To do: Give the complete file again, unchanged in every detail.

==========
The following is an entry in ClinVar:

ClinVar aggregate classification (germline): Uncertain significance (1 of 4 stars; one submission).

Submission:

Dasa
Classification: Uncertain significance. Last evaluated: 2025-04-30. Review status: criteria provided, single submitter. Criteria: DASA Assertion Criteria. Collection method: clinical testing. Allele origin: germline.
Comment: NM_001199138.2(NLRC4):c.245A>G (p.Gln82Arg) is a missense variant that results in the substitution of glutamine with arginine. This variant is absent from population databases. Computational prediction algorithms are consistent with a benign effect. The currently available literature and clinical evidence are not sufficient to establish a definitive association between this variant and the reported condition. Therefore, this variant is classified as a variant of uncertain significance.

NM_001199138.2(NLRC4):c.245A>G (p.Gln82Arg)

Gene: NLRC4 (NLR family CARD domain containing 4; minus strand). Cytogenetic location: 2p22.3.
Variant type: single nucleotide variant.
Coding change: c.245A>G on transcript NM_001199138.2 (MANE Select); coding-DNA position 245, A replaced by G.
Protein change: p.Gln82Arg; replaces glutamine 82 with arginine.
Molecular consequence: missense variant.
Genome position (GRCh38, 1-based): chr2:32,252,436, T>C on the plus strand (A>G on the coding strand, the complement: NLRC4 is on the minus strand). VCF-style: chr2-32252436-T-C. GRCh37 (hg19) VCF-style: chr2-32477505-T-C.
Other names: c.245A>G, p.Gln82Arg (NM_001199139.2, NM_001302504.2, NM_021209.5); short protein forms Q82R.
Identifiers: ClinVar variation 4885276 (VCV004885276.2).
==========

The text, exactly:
The following is an entry in ClinVar:

ClinVar aggregate classification (germline): Uncertain significance (1 of 4 stars; one submission).

Submission:

Dasa
Classification: Uncertain significance. Last evaluated: 2025-04-30. Review status: criteria provided, single submitter. Criteria: DASA Assertion Criteria. Collection method: clinical testing. Allele origin: germline.
Comment: NM_001199138.2(NLRC4):c.245A>G (p.Gln82Arg) is a missense variant that results in the substitution of glutamine with arginine. This variant is absent from population databases. Computational prediction algorithms are consistent with a benign effect. The currently available literature and clinical evidence are not sufficient to establish a definitive association between this variant and the reported condition. Therefore, this variant is classified as a variant of uncertain significance.

NM_001199138.2(NLRC4):c.245A>G (p.Gln82Arg)

Gene: NLRC4 (NLR family CARD domain containing 4; minus strand). Cytogenetic location: 2p22.3.
Variant type: single nucleotide variant.
Coding change: c.245A>G on transcript NM_001199138.2 (MANE Select); coding-DNA position 245, A replaced by G.
Protein change: p.Gln82Arg; replaces glutamine 82 with arginine.
Molecular consequence: missense variant.
Genome position (GRCh38, 1-based): chr2:32,252,436, T>C on the plus strand (A>G on the coding strand, the complement: NLRC4 is on the minus strand). VCF-style: chr2-32252436-T-C. GRCh37 (hg19) VCF-style: chr2-32477505-T-C.
Other names: c.245A>G, p.Gln82Arg (NM_001199139.2, NM_001302504.2, NM_021209.5); short protein forms Q82R.
Identifiers: ClinVar variation 4885276 (VCV004885276.2).